There is still my day in the Belvedere in Vienna and then many more days of our trip!  I will add more soon!

Monday, 18 April 2011

A need to see

I promised my next blog would talk about Vienna, but I will get back to that.  We are have moved on to Krakow now and I need to write about our day yesterday.  It was one of the most difficult days I have spent in a long, long time and I am very much processing all the things I saw and felt.  We went to Auschwitz and Berchenau and my goodness how those places weigh on the soul. 

We first visited Auschwitz and were told we needed to be part of an English speaking tour group.  We found the place to buy the tickets and were told the next tour would start in 45 minutes and that we needed to collect our audio sets and then go to the movie theatre to watch a video which was starting in 15 minutes. After the video our guide would then collect us.  We were told to put a little orange sticker on our jacket and they would then be able to recognise that we were part of the English speaking group. 

After getting our tickets, dutifully putting our stickers on we then went from stall to stall trying to find the right place to collect our audio equipment.  They all said 'English speaking, over there.'  and waved vaguely in a direction to our left.  After about four or five attempts we then found the right place.  Next to find the theatre.  We moved to towards the signs and were ushered in to a theatre.  For the first ten minutes or so it was just us sitting there.  We assumed the movie would be about the events of WWII, but had no idea exactly what the video would be about or why precisely it was being shown.  At about 11:55 (the movie was to start at 12:00) more people started to arrive.  Did we need the audio sets for the the movie?  All around me people were fiddling with the sets to see if they could hear anything on it.  Trying to work out what was going on.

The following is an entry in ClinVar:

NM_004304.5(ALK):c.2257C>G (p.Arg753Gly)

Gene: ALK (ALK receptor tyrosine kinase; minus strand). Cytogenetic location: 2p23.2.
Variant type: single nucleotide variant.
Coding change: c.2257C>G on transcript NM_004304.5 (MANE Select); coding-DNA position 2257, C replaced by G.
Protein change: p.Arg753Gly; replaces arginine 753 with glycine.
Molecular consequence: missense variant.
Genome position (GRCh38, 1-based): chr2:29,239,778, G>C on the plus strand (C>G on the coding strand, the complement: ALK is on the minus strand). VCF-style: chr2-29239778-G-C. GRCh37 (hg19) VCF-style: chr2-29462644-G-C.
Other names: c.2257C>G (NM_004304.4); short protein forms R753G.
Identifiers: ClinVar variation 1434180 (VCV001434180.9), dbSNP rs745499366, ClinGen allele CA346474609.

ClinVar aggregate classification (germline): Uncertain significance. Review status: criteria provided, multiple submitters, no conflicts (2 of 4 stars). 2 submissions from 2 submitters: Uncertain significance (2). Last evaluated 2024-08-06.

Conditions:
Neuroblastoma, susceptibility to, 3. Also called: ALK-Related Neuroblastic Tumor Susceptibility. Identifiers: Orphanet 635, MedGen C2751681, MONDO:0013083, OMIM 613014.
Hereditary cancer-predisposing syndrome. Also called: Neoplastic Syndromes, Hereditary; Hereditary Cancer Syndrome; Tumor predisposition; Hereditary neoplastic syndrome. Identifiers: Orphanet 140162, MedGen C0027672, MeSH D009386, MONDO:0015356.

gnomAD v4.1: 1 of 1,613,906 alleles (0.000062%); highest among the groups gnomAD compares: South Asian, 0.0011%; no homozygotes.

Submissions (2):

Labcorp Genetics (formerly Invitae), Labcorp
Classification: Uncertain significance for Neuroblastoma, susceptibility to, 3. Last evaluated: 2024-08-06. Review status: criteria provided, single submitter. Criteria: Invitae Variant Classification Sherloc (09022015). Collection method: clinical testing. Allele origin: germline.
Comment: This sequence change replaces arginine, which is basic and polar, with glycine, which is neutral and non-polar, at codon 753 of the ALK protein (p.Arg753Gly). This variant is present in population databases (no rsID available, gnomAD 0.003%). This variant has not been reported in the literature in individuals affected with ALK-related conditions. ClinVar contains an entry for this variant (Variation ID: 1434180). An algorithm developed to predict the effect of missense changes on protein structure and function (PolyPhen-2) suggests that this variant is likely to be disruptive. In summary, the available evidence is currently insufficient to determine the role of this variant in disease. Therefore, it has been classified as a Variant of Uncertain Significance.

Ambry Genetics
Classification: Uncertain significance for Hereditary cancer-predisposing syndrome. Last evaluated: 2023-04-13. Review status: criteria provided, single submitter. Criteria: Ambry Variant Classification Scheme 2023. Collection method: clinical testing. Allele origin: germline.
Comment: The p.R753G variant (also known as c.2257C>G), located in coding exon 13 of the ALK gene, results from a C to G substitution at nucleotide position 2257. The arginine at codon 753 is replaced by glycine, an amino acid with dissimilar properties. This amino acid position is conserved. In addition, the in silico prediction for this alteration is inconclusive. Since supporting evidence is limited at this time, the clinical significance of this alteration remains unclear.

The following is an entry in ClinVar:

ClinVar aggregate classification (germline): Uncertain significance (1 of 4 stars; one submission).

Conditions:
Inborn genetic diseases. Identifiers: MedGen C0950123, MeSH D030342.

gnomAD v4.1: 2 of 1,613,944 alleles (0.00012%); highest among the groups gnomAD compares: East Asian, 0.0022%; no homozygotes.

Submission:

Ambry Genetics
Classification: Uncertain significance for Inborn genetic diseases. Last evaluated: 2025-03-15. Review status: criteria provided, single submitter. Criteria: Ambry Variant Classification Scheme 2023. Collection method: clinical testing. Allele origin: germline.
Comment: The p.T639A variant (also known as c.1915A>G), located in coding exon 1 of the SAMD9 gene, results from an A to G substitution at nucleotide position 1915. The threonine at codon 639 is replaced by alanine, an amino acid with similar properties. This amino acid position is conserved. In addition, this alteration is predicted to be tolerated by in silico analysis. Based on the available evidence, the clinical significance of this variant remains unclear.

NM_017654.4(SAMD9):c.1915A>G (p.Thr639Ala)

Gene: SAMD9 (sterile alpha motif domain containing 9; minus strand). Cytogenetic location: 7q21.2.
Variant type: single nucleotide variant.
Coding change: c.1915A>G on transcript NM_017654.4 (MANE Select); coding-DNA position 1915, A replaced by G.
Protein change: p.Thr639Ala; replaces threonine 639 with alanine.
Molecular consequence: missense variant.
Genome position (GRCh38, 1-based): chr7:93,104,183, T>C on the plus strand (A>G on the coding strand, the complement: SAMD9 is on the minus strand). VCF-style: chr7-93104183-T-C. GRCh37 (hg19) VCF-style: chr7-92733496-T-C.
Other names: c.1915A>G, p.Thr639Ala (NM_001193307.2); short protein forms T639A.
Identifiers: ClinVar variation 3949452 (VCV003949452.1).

At 12:00 the movie started and was in English.  It was about the people who were found in these two places ar the time of liberation, both the living and the dead.  It was incredibly moving.  After the end the doors on the side of the theatre were opened, not a word was said and we all moved out to the sunshine in a paved area.  We all stood there, not knowing where to look, what to do or how to feel.  Big groups started to move off.  The rest of us were playing with our audio equipment.  I know I was wondering 'Am I in the right place?  Did they make an annoucement over this thing that I missed? '  We looked at others in the group and they seemed equally confused.

At 12:30 a lady and a man appeared with a sign saying 'English'.  A crowd of us moved towards them, expecting some more information.  They spoke quietly to each other in another language, probably Polish, and said not a word to us for 2 or 3 minutes.  We all looked on expectantly, feeling totally and utterly confused.  Did they even speak English?  No one dared to question them.  After this time the woman spoke and said we would be broken into three smaller groups and assigned to a guide and that we should stand near those we were with so as not to be separated.  This then happened, we had been sorted, as they were in the days these camps were being used for their horrific purposes.  The big difference was we were still with those we love.  Our guide then gave us a channel number for our audio unit and we were finally in the land of communication.